Travelling in an Aircast. Help make this easy!
December 6, 2013 9:58 AM   Subscribe

Official diagnoses is Peroneal Tendinitis and I was given The Boot to wear for two weeks (only off in the shower and while driving). I am full weight bearing. I have a special family trip to NYC planned for next week. I'm concerned I'm going to slow my family down or be a burden. Please give me tips to get around easy and also (MOST IMPORTANT) to keep my little foot warm and toasty!

This is the boot I was given. I only have to wear it for two weeks at this point (from yesterday) and will go back to the Ortho on the 19th to evaluate.

My family is hesitant and nervous in regards to the boot affecting what we are able to do. Our hotel is in midtown and the only thing for sure planned is a trip to see the Christmas Spectacular. I'm certain that there will be other touristy type christmas activities. One particular member of my family is pushing for me to just not bring the boot with me and to wear sturdy tennis shoes. I don't really want to do this because I want to make sure I heal completely the way the doctor has ordered. Any tips or anecdotal support about how this will not be an issue at all are appreciated.

Beyond that, this thing has an open toe. How do I keep my little toes toasty while wearing it! I don't anticipate it being a disaster unless it snows. If it does snow, then what?!

TIA for indulging me!
posted by splitinfinitive to Health & Fitness (13 answers total)
Does it have a tread on the bottom?

Wool socks should keep your toes warm, even when wet. Neoprene socks would probably work well, too. I got mine in the paddling section of MEC (a Canadian version of REI).
posted by TORunner at 10:05 AM on December 6, 2013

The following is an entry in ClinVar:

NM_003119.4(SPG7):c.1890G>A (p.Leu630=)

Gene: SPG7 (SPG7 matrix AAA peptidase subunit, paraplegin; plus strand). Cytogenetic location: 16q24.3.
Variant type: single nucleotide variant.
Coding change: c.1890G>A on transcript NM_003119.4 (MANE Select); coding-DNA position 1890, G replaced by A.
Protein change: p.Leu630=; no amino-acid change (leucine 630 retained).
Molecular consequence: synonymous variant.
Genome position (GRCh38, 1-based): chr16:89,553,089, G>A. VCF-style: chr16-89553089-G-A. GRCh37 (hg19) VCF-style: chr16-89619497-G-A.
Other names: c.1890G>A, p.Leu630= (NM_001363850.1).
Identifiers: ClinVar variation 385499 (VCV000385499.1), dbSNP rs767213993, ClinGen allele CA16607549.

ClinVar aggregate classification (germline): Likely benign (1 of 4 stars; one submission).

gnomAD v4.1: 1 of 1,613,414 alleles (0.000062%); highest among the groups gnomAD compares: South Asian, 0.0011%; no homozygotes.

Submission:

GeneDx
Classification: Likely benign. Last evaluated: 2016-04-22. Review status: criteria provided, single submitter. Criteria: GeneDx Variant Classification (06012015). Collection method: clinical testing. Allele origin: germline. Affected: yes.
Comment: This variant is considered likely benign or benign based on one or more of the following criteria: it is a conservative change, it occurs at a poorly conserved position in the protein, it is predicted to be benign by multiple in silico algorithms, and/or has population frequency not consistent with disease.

Having not worn a boot before I can't really give mobility advice, though I bet you'll get around just fine once you've had a couple of days to get used to it. As far as keeping warm though I'd go with a double layer of wool socks, with a plastic bag or some other nonporous thing in between the layers to keep wind and water from penetrating the inner sock. Water and wind proofing is the most important, most boots and shoes don't actually provide much insulation anyway; that comes mainly from the sock.
posted by Scientist at 10:06 AM on December 6, 2013

Ah, the Robocop Boot. My old friend.

I had an Aircast for two solid months - both of them winter months - about 2 years ago, after breaking a foot. And this is in New York as well. And to add insult to injury - I live on the fourth floor of a building and had no elevator. So I had to get up and down stairs every day to get to and from work.

It....wasn't that bad. The subways were out (I didn't want to deal with that), but so long as I avoided trying to get a cab during the shift change I was okay. I wasn't at my usual quick pace, but I wasn't at a snails' pace either. I think I did a bus okay. It took a couple days to just adjust to movement with the boot and a cane, but after that it was dealable.

As for the open toe - I got thick full-calf socks that kept things okay; the end of my toe was further back from the end of the boot, and between the sock and the structure of the boot my toes didn't feel that exposed. I didn't have to deal with snow, fortunately - and what with the mild winters New York's had as of late, you may not either. (It's been about 50-60 degrees here for the last five days, in fact.) I also found this great site called "Broken Beauties" that had some stuff tailored expressly for people recovering from broken bones and other similar injuries, dealing with comfort and such; on this page they have some "toe covers" designed expressly to give an extra layer of warmth for people with open-toe casts.
posted by EmpressCallipygos at 10:10 AM on December 6, 2013 [1 favorite]

Oh - and even if you decide to pass on ordering anything from Broken Beauties (which I realized you may do, because this is next week), they have tips on traveling with a broken bone or other injury, particularly when it comes to mobility.